An immediate question is how will he ensure that this effort will be effective where others have failed — notably in the south where cronyism, corruption, inefficiencies and distortions in public services were all called out, and yet conditions have only marginally improved there? This is compounded by the king’s mention that the committee would be advisory. So without some mandate to drive reforms, how will it be effective?
While the king intends to appoint people “who are able to feel the pulse of society, who understand its expectations and who have the nation’s best interests at heart,” this may appear as more of the same good intentions without real change. What about youth, the marginalized and women speaking for themselves and through elites or the notables in the NGO sector? How will those who struggle with health services, local officials, poor educational facilities and sense a general decline in prospects for their children participate?
To bring about this new resolve, the king recognizes the need to rebuild trust between citizens and the government. “[T]he challenge of enhancing trust and consolidating achievements … is the recipe for success and a condition for fulfilling our ambitions. It concerns trust among citizens and trust in the national institutions that bring them together. It is about having faith in a better future.” He went on to say that a new mentality is critical: “The public sector needs an immediate three-dimensional revolution: a revolution in simplification, a revolution in efficiency and a revolution in ethical standards.”
To underscore the task of moving the country forward, the king spoke of the need for social and regional justice, “to complete the building of a nation of hope and equality for all; a country where there is no place for blatant inequalities, frustrating behavior, rent seeking or time and energy wasting. Therefore, there must be a final break with such negative attitudes and conduct; we must uphold the values of hard work, responsibility, merit and equal opportunity.”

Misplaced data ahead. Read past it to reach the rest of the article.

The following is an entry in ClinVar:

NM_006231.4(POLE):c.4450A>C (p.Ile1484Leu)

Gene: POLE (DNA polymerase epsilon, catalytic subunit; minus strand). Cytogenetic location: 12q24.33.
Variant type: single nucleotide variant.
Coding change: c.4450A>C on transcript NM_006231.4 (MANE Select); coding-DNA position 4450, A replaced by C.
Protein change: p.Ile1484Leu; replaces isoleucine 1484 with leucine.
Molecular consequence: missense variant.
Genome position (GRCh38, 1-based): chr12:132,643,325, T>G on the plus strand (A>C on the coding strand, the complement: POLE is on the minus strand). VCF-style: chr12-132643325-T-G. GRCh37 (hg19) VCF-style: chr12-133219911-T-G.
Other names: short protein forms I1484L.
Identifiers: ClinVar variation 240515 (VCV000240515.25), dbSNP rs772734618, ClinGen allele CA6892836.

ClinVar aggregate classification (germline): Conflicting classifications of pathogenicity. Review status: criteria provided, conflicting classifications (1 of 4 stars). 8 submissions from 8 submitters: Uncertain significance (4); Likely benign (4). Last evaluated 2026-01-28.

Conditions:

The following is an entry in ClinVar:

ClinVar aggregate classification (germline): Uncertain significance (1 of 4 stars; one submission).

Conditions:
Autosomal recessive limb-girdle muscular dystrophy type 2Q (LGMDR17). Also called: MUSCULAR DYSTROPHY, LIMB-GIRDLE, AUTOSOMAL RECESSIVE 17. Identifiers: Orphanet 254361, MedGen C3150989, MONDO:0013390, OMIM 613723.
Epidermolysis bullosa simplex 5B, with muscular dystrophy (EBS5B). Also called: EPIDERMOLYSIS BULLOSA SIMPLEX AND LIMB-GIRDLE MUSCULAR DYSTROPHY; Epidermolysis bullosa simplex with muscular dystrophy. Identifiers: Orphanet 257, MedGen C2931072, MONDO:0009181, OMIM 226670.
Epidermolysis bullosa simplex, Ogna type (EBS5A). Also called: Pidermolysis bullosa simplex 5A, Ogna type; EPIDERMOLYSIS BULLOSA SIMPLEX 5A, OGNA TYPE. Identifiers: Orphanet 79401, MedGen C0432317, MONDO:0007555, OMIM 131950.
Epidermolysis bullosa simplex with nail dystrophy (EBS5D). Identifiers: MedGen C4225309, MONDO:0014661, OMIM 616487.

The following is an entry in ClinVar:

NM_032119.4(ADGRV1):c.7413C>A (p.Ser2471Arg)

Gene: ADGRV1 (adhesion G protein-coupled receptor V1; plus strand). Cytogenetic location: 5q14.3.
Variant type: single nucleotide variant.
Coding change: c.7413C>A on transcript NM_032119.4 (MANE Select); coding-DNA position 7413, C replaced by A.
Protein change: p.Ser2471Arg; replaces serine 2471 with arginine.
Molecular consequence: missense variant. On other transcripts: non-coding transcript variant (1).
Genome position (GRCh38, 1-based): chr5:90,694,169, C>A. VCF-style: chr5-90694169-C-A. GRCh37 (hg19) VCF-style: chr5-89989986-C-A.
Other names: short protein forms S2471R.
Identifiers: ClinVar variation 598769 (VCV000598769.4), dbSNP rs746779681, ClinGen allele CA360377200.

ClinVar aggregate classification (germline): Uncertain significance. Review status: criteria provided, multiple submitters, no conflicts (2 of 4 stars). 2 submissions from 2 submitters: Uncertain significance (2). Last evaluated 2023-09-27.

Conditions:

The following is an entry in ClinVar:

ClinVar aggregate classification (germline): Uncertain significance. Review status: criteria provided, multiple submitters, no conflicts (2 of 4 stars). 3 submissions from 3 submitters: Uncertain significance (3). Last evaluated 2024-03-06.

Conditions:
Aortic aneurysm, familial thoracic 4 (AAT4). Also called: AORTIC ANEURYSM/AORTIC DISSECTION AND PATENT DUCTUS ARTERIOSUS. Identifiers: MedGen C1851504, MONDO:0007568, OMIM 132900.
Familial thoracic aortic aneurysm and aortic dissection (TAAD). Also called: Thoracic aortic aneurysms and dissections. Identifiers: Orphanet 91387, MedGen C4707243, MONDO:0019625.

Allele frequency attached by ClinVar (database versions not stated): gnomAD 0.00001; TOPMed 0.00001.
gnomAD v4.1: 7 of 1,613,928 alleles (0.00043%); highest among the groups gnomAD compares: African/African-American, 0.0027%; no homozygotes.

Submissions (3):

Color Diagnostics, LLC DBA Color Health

Reenergize the Leadership
Great speech, great themes, great hopes, but will there be any change? Will Morocco become, in his words, “a country that accommodates all its sons and daughters; a country in which all citizens — without exception — enjoy the same rights and have the same obligations, in an environment where freedom and human dignity prevail?”
King Mohammed VI needs to reenergize the commitment of Morocco’s political leadership beyond their personal gain. Public officials must also act to a higher standard in delivering projects and services to all Moroccans. And citizens must prod their elected representatives and party leaders to act as their advocates rather than playing to the royal palace. His agenda is on target and his instincts still clear and focused on the Moroccan people. How to get there given the systematic flaws in the government is the greater challenge.
The views expressed in this article are the author’s own and do not necessarily reflect Fair Observer’s editorial policy.